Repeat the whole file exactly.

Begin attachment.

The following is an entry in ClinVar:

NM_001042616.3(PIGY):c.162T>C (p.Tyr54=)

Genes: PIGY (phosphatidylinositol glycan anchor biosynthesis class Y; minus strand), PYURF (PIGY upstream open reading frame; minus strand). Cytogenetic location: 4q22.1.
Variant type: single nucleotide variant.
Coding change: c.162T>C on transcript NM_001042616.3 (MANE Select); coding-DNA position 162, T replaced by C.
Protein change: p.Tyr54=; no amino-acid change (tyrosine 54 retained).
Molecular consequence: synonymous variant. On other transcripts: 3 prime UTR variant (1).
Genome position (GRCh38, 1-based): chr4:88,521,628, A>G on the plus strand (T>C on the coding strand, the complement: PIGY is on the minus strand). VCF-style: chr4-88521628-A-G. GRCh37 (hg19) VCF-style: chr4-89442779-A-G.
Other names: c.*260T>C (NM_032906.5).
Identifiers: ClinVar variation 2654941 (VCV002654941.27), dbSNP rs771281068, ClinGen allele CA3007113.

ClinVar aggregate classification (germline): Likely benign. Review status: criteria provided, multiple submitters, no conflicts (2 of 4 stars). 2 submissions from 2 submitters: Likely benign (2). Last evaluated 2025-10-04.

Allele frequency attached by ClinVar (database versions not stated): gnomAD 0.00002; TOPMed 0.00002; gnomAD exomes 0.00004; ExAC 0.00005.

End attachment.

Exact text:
The following is an entry in ClinVar:

NM_001042616.3(PIGY):c.162T>C (p.Tyr54=)

Genes: PIGY (phosphatidylinositol glycan anchor biosynthesis class Y; minus strand), PYURF (PIGY upstream open reading frame; minus strand). Cytogenetic location: 4q22.1.
Variant type: single nucleotide variant.
Coding change: c.162T>C on transcript NM_001042616.3 (MANE Select); coding-DNA position 162, T replaced by C.
Protein change: p.Tyr54=; no amino-acid change (tyrosine 54 retained).
Molecular consequence: synonymous variant. On other transcripts: 3 prime UTR variant (1).
Genome position (GRCh38, 1-based): chr4:88,521,628, A>G on the plus strand (T>C on the coding strand, the complement: PIGY is on the minus strand). VCF-style: chr4-88521628-A-G. GRCh37 (hg19) VCF-style: chr4-89442779-A-G.
Other names: c.*260T>C (NM_032906.5).
Identifiers: ClinVar variation 2654941 (VCV002654941.27), dbSNP rs771281068, ClinGen allele CA3007113.

ClinVar aggregate classification (germline): Likely benign. Review status: criteria provided, multiple submitters, no conflicts (2 of 4 stars). 2 submissions from 2 submitters: Likely benign (2). Last evaluated 2025-10-04.

Allele frequency attached by ClinVar (database versions not stated): gnomAD 0.00002; TOPMed 0.00002; gnomAD exomes 0.00004; ExAC 0.00005.